Quite frankly, I consider myself to have been very fortunate when it comes to love- and it doesn’t mean I wasn’t hurt by it nor am I saying I’ve never hurt anyone who loves me. I have been in love and for that reason I believe that I have been very fortunate in the love department. However, the reason I know I have been extremely fortunate when it comes to love is the unconditional love my family has for one another, which all stemmed from my grandmother.
After the memorial service, my mother received a phone call with regards to my Oma’s house. As she is speaking on the phone I get my own phone call from an unknown number.
“Davina,” I hear, “it’s Farrah. Happy early birthday.” My cousin Farrah was calling me from Kenya to not only wish me happy birthday but she had some very important news. “The reason I am calling is because you are now turning 25 and your grandfather, your father’s father, had actually left you and your sisters a great amount of money which you are each to receive on your 25th birthday.As you are the eldest, you get it first. I forget the exact amount, but it is a significant amount which you are supposed to use for real estate.” I can hear my mother upstairs upset on the phone, knowing she would maybe have to let go of my Oma’s house.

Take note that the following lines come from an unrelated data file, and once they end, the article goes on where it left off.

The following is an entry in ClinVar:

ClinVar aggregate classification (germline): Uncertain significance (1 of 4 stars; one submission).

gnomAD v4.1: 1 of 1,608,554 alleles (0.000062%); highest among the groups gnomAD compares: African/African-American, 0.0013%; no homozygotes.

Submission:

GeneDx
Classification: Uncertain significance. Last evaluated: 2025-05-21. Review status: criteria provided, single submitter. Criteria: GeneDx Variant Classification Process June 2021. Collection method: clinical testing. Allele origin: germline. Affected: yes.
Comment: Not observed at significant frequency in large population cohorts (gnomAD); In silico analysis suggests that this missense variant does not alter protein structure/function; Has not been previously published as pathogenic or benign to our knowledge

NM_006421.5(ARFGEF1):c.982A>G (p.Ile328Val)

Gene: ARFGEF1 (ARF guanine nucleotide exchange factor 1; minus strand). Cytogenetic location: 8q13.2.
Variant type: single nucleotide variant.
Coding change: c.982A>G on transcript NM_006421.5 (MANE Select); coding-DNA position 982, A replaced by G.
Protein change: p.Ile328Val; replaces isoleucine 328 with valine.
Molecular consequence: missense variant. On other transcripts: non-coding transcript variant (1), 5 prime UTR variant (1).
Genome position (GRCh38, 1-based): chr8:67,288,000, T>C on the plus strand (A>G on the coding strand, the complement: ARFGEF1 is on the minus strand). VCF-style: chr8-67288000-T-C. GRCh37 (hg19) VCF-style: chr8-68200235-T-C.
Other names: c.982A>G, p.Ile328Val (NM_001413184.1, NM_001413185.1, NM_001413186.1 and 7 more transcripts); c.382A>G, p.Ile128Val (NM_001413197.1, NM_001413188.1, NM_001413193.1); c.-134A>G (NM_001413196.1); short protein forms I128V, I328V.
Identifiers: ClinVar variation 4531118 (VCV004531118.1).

“You can’t be serious?” I ask Farrah.
“I’m dead serious,” she says to me, “I need your account information to wire it.”
I think back to when I had to carry my Oma from the bathroom to her bedroom and she started crying.
“Oma, why are you crying?” I asked her.
“Because I know how much you love me. May the universe pay you back for all that you have done for me.” I picture Oma smiling and winking as if she and my deceased grandfather had plotted this- both worlds were coming together in a beautiful way.
We hang up and I walk upstairs to my mother who is in the living room. I can hear Oma saying to me what she had always told me, “always believe in miracles.” I go back to that conversation we had on the couch- it was a hypothetical question but now I had the option and there wasn’t a doubt in my mind on what I was going to do.
“Mom,” I say and she looks up at me, “Yes boo boo?”
“I have the money,” I say, “I can help you buy Oma’s house.”